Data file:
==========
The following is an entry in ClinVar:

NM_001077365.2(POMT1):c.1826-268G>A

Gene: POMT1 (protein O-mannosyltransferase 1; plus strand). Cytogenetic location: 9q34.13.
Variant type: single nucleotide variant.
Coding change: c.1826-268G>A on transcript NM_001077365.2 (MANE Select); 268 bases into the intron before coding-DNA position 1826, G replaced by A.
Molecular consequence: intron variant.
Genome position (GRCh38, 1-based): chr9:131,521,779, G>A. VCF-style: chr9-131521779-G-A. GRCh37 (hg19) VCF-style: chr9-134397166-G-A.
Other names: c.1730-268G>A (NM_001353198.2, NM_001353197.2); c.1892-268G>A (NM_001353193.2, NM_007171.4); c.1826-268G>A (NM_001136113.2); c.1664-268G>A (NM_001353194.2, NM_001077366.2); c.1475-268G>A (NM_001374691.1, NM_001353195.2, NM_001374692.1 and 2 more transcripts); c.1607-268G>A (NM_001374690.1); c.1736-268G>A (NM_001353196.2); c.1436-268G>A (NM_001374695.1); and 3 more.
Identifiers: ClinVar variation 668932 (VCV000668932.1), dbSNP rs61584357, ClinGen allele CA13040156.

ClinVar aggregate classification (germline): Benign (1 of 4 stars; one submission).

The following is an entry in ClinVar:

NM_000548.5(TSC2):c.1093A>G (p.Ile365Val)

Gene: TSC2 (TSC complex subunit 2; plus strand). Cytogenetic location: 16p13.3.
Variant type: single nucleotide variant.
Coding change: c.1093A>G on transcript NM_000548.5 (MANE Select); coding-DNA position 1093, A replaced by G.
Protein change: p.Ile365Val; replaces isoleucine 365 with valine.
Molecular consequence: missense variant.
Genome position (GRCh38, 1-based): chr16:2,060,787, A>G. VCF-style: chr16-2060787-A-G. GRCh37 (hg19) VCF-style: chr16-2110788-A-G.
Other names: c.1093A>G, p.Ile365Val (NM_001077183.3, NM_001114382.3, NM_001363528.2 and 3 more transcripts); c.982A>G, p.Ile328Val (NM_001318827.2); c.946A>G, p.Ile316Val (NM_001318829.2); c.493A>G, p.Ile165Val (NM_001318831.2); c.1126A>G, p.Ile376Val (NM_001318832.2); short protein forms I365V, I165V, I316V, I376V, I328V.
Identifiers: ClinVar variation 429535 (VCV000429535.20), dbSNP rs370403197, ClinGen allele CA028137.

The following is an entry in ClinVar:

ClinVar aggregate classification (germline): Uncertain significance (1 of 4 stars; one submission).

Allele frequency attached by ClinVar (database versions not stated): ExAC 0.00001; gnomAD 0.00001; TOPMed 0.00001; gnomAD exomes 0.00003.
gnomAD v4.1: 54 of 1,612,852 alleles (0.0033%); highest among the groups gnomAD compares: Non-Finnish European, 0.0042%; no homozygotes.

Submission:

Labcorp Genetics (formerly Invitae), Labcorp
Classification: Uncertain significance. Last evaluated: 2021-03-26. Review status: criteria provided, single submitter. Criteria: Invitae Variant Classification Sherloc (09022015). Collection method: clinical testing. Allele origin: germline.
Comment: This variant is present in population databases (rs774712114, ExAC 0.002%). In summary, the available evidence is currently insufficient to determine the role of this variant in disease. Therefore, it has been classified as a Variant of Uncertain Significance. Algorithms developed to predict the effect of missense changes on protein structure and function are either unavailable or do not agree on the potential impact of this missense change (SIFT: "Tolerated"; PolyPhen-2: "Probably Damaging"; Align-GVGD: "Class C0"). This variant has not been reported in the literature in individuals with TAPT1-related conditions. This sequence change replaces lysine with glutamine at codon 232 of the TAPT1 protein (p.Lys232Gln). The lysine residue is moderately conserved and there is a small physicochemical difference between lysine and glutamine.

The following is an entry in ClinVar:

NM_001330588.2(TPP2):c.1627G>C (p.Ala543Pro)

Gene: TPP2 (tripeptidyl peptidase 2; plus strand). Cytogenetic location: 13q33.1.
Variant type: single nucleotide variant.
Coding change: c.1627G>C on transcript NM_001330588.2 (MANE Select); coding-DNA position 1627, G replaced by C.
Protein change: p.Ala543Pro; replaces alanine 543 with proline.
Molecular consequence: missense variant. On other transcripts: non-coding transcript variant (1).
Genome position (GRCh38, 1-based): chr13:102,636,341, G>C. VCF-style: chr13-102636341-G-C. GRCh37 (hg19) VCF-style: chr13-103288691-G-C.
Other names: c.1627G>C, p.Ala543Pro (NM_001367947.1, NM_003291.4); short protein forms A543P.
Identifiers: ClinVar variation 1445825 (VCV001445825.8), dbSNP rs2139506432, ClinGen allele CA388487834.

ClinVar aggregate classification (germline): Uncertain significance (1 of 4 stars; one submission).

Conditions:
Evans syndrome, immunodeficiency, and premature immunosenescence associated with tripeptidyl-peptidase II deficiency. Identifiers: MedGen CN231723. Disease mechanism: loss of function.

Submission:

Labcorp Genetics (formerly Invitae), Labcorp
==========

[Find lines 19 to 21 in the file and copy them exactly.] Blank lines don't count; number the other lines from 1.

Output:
Other names: c.1093A>G, p.Ile365Val (NM_001077183.3, NM_001114382.3, NM_001363528.2 and 3 more transcripts); c.982A>G, p.Ile328Val (NM_001318827.2); c.946A>G, p.Ile316Val (NM_001318829.2); c.493A>G, p.Ile165Val (NM_001318831.2); c.1126A>G, p.Ile376Val (NM_001318832.2); short protein forms I365V, I165V, I316V, I376V, I328V.
Identifiers: ClinVar variation 429535 (VCV000429535.20), dbSNP rs370403197, ClinGen allele CA028137.

The following is an entry in ClinVar: